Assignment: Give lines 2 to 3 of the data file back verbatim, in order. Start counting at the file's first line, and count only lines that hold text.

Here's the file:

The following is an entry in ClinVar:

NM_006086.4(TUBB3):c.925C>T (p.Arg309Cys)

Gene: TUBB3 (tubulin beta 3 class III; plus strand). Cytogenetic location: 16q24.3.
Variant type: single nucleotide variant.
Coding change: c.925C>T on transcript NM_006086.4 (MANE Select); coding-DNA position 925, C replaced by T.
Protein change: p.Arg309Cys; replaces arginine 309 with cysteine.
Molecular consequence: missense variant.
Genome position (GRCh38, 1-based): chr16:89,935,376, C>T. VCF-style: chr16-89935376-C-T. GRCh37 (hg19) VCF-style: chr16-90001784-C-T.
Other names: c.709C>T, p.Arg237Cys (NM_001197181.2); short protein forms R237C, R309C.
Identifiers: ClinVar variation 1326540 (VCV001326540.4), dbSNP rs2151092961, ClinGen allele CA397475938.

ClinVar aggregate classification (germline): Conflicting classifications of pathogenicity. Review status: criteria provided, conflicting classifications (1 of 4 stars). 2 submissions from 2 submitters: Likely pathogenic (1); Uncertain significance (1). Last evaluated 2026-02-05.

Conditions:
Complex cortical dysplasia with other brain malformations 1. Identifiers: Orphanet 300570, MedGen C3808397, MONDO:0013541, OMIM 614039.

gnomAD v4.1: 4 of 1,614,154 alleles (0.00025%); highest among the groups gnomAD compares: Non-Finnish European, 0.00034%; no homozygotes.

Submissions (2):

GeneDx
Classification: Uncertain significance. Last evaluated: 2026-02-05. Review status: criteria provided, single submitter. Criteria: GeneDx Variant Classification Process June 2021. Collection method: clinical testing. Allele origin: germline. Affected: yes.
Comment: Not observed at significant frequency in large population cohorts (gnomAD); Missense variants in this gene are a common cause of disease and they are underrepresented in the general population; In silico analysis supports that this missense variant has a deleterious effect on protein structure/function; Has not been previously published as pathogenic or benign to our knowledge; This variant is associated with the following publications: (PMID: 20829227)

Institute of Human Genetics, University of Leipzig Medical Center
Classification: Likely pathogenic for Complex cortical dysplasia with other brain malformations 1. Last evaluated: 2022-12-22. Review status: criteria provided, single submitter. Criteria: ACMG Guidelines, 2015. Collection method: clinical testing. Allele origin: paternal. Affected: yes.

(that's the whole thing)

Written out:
NM_006086.4(TUBB3):c.925C>T (p.Arg309Cys)

Gene: TUBB3 (tubulin beta 3 class III; plus strand). Cytogenetic location: 16q24.3.